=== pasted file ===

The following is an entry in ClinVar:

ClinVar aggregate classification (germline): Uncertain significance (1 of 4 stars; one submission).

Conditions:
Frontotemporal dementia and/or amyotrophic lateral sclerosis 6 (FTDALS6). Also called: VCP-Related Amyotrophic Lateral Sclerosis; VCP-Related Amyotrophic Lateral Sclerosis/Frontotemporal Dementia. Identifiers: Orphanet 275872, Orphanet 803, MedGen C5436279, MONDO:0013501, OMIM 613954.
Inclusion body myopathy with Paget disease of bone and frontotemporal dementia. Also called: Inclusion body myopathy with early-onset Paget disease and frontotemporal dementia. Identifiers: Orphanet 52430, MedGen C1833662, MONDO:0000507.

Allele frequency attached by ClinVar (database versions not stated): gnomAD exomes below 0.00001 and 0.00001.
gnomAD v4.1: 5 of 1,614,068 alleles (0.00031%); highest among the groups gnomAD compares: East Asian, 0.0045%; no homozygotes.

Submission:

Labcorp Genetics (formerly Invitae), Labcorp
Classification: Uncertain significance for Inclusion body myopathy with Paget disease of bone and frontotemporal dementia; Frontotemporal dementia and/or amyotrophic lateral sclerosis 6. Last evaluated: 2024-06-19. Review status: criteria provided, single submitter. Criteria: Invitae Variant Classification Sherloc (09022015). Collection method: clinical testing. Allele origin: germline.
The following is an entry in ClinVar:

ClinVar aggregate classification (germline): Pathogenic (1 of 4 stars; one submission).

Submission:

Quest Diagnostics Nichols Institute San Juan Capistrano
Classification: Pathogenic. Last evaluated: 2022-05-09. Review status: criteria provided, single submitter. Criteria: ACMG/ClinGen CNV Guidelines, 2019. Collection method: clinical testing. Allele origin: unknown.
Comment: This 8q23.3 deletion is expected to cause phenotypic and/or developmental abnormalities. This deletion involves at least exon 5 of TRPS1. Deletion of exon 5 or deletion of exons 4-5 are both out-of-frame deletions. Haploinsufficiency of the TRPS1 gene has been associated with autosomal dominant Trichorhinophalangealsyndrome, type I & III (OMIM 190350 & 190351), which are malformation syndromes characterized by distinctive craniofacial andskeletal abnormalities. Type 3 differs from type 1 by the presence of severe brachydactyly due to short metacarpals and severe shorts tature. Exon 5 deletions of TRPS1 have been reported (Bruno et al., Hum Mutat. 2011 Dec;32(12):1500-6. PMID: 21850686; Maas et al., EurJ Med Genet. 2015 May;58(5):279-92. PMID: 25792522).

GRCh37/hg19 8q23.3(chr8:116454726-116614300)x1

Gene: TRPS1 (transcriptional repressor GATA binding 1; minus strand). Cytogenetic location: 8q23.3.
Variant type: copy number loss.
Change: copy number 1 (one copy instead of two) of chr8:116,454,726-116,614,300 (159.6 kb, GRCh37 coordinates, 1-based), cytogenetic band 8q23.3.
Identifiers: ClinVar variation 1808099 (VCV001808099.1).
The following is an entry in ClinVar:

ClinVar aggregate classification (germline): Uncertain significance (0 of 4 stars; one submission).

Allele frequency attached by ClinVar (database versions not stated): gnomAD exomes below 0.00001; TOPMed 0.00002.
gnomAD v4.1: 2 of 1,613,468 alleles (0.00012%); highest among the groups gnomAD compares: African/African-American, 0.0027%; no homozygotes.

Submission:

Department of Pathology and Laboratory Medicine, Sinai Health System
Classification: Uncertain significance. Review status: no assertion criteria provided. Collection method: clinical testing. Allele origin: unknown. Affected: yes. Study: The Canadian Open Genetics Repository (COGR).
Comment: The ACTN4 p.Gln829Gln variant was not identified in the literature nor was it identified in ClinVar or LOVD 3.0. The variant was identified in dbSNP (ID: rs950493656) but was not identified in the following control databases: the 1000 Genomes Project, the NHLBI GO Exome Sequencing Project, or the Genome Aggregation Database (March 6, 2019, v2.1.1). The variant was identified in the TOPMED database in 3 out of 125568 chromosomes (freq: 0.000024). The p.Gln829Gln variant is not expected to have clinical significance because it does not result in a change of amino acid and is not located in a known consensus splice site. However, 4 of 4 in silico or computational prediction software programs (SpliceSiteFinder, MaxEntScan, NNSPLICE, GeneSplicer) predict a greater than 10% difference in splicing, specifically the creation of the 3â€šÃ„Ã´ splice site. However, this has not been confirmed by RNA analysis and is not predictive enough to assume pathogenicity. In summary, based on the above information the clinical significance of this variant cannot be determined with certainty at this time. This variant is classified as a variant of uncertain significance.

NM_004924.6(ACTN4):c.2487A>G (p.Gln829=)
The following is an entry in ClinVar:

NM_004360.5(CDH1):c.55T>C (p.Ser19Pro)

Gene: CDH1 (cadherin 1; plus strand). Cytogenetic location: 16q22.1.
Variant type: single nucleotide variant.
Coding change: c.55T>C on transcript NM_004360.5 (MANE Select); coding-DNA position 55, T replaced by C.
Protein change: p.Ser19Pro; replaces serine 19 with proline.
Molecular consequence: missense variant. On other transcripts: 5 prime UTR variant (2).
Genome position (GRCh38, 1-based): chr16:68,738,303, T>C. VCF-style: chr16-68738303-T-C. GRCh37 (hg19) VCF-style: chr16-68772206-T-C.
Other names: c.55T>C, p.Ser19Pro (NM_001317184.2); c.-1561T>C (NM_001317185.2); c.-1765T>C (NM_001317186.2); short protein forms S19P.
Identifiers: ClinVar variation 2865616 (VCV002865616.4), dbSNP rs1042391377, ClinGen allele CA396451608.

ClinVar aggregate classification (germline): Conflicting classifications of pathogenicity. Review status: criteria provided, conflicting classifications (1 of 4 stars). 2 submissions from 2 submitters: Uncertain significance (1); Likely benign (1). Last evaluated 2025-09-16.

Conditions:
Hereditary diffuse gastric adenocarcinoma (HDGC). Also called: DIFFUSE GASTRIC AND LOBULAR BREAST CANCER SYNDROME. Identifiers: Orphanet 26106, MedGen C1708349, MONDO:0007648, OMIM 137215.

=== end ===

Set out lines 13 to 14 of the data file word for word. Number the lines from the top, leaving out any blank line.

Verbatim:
Submission:

Quest Diagnostics Nichols Institute San Juan Capistrano